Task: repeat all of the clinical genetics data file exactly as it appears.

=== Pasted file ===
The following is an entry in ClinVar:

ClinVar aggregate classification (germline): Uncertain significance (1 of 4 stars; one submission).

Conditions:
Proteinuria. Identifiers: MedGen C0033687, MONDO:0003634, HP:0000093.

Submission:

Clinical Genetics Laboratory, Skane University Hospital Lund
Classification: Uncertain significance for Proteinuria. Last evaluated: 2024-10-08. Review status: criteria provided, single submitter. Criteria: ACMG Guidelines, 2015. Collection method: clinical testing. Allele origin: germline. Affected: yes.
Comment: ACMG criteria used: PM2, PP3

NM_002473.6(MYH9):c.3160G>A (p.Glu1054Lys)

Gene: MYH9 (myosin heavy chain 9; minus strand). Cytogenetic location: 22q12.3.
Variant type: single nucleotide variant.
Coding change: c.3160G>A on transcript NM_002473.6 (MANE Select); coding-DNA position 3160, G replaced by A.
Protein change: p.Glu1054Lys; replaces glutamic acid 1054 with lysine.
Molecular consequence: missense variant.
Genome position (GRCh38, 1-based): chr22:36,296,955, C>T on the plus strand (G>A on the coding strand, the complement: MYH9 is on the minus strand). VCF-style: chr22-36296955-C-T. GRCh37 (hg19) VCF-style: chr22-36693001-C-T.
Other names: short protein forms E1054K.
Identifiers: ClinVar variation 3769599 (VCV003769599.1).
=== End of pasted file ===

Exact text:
The following is an entry in ClinVar:

ClinVar aggregate classification (germline): Uncertain significance (1 of 4 stars; one submission).

Conditions:
Proteinuria. Identifiers: MedGen C0033687, MONDO:0003634, HP:0000093.

Submission:

Clinical Genetics Laboratory, Skane University Hospital Lund
Classification: Uncertain significance for Proteinuria. Last evaluated: 2024-10-08. Review status: criteria provided, single submitter. Criteria: ACMG Guidelines, 2015. Collection method: clinical testing. Allele origin: germline. Affected: yes.
Comment: ACMG criteria used: PM2, PP3

NM_002473.6(MYH9):c.3160G>A (p.Glu1054Lys)

Gene: MYH9 (myosin heavy chain 9; minus strand). Cytogenetic location: 22q12.3.
Variant type: single nucleotide variant.
Coding change: c.3160G>A on transcript NM_002473.6 (MANE Select); coding-DNA position 3160, G replaced by A.
Protein change: p.Glu1054Lys; replaces glutamic acid 1054 with lysine.
Molecular consequence: missense variant.
Genome position (GRCh38, 1-based): chr22:36,296,955, C>T on the plus strand (G>A on the coding strand, the complement: MYH9 is on the minus strand). VCF-style: chr22-36296955-C-T. GRCh37 (hg19) VCF-style: chr22-36693001-C-T.
Other names: short protein forms E1054K.
Identifiers: ClinVar variation 3769599 (VCV003769599.1).